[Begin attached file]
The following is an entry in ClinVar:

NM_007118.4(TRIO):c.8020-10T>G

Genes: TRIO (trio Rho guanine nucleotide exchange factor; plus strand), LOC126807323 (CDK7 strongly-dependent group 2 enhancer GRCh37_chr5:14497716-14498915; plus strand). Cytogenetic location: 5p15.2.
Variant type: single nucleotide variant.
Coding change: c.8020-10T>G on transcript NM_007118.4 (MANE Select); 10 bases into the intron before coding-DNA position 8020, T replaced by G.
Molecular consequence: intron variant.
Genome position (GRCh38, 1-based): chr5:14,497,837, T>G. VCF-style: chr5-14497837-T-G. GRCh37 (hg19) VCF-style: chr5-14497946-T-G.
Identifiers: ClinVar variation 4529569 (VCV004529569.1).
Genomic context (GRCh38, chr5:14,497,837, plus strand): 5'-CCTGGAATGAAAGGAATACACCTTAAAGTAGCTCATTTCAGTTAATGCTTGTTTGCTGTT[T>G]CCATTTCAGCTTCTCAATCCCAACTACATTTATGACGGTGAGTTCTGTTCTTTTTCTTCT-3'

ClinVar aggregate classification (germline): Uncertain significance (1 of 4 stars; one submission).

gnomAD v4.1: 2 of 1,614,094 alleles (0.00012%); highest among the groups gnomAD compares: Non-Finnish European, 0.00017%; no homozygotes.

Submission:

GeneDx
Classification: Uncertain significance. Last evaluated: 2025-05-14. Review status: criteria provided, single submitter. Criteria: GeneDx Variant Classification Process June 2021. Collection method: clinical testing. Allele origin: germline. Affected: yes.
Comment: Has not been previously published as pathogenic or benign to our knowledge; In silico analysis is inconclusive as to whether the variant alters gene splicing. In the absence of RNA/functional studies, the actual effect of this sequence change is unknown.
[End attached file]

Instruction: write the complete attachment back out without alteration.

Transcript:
The following is an entry in ClinVar:

NM_007118.4(TRIO):c.8020-10T>G

Genes: TRIO (trio Rho guanine nucleotide exchange factor; plus strand), LOC126807323 (CDK7 strongly-dependent group 2 enhancer GRCh37_chr5:14497716-14498915; plus strand). Cytogenetic location: 5p15.2.
Variant type: single nucleotide variant.
Coding change: c.8020-10T>G on transcript NM_007118.4 (MANE Select); 10 bases into the intron before coding-DNA position 8020, T replaced by G.
Molecular consequence: intron variant.
Genome position (GRCh38, 1-based): chr5:14,497,837, T>G. VCF-style: chr5-14497837-T-G. GRCh37 (hg19) VCF-style: chr5-14497946-T-G.
Identifiers: ClinVar variation 4529569 (VCV004529569.1).
Genomic context (GRCh38, chr5:14,497,837, plus strand): 5'-CCTGGAATGAAAGGAATACACCTTAAAGTAGCTCATTTCAGTTAATGCTTGTTTGCTGTT[T>G]CCATTTCAGCTTCTCAATCCCAACTACATTTATGACGGTGAGTTCTGTTCTTTTTCTTCT-3'

ClinVar aggregate classification (germline): Uncertain significance (1 of 4 stars; one submission).

gnomAD v4.1: 2 of 1,614,094 alleles (0.00012%); highest among the groups gnomAD compares: Non-Finnish European, 0.00017%; no homozygotes.

Submission:

GeneDx
Classification: Uncertain significance. Last evaluated: 2025-05-14. Review status: criteria provided, single submitter. Criteria: GeneDx Variant Classification Process June 2021. Collection method: clinical testing. Allele origin: germline. Affected: yes.
Comment: Has not been previously published as pathogenic or benign to our knowledge; In silico analysis is inconclusive as to whether the variant alters gene splicing. In the absence of RNA/functional studies, the actual effect of this sequence change is unknown.